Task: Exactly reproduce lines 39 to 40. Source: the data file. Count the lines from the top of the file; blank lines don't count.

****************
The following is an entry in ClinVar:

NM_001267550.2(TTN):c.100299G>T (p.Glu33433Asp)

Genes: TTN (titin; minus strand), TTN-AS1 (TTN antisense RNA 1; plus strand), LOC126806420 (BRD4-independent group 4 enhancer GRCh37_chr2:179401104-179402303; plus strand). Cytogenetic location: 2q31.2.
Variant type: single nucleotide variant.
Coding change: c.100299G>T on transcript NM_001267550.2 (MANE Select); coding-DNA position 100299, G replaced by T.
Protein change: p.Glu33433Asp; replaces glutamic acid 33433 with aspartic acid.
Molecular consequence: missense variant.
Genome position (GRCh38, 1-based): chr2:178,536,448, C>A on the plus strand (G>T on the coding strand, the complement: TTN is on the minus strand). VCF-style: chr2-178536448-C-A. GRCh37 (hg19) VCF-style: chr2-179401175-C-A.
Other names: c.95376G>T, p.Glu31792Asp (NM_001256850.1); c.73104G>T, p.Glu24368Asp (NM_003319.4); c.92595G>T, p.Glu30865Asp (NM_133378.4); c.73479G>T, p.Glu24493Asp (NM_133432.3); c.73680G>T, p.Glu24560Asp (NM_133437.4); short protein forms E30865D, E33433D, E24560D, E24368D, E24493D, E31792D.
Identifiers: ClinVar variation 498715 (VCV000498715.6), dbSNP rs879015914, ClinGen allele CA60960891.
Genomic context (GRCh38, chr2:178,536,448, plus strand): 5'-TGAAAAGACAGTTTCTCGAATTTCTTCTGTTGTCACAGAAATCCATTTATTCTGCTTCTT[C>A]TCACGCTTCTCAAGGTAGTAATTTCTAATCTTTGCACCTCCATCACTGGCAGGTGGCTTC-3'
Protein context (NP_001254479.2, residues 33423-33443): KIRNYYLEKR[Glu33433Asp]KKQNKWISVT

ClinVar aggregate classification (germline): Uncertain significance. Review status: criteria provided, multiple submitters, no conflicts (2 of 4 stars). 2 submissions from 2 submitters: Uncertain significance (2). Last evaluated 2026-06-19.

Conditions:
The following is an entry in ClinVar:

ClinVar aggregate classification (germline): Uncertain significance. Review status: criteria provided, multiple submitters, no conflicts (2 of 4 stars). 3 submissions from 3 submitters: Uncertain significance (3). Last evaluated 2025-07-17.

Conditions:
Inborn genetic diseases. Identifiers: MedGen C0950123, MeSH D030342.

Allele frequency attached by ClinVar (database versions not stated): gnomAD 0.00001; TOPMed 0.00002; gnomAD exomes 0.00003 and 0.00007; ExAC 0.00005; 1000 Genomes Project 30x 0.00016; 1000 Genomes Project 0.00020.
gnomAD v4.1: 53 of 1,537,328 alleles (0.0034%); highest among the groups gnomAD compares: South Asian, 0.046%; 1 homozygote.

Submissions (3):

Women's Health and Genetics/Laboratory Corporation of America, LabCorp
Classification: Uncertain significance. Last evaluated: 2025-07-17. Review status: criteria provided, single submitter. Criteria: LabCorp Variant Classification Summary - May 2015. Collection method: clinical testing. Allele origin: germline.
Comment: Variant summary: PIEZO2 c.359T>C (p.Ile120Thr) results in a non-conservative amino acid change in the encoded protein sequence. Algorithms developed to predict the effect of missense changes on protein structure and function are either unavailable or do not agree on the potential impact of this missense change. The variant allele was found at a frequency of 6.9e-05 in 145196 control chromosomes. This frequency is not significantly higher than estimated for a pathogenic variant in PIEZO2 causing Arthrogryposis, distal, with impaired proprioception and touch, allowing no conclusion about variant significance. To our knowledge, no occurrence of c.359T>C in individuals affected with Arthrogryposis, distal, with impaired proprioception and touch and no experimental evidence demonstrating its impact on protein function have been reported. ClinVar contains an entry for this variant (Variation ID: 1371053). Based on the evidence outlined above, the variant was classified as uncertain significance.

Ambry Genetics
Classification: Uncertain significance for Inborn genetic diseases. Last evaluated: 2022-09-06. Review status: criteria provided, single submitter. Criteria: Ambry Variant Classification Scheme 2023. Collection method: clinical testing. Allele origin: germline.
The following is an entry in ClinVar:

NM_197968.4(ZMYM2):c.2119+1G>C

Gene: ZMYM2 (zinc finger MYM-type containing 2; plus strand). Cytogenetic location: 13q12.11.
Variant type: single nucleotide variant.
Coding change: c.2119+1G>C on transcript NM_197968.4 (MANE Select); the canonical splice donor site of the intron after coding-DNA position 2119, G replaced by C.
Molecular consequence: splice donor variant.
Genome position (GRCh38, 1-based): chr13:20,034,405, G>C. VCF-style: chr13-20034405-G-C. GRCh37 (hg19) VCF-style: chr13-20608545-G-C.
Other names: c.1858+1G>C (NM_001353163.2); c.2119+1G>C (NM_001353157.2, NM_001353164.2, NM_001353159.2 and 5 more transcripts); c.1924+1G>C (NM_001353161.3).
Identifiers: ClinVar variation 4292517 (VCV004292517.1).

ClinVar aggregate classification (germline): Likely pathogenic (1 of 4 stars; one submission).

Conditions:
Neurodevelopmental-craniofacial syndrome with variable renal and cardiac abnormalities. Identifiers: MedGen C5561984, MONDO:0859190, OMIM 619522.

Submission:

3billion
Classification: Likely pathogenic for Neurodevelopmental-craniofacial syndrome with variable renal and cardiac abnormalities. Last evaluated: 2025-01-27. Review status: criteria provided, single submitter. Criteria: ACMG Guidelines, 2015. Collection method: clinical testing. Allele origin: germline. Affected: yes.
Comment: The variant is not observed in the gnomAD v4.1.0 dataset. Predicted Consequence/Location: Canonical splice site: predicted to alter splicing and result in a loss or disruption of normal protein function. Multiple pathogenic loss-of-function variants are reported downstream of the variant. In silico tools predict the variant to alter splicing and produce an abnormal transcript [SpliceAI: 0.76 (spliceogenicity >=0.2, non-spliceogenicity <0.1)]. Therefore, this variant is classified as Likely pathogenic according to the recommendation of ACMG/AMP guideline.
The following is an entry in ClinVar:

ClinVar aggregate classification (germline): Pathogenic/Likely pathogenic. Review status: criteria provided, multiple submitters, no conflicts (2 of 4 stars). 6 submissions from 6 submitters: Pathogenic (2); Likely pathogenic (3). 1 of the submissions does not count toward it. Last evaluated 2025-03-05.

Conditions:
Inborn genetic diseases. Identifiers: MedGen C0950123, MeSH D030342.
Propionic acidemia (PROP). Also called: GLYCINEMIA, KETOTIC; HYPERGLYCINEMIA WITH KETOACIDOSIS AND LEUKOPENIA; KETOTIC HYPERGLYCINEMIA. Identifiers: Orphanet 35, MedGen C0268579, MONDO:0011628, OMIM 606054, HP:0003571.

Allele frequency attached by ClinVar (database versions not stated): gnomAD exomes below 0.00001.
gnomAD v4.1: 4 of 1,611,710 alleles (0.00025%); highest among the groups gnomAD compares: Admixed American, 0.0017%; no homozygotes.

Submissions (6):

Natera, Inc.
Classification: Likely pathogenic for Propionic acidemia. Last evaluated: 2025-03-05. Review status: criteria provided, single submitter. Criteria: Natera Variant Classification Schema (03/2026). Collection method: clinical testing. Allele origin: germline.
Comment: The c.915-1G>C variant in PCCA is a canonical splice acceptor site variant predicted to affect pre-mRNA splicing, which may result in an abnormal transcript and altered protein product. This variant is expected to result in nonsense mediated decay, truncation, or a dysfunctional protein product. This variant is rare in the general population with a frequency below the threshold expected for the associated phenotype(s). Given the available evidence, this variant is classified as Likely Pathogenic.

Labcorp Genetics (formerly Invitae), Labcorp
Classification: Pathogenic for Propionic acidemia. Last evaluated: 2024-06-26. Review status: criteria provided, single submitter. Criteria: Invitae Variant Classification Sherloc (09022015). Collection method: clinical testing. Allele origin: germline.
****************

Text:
Submission:

3billion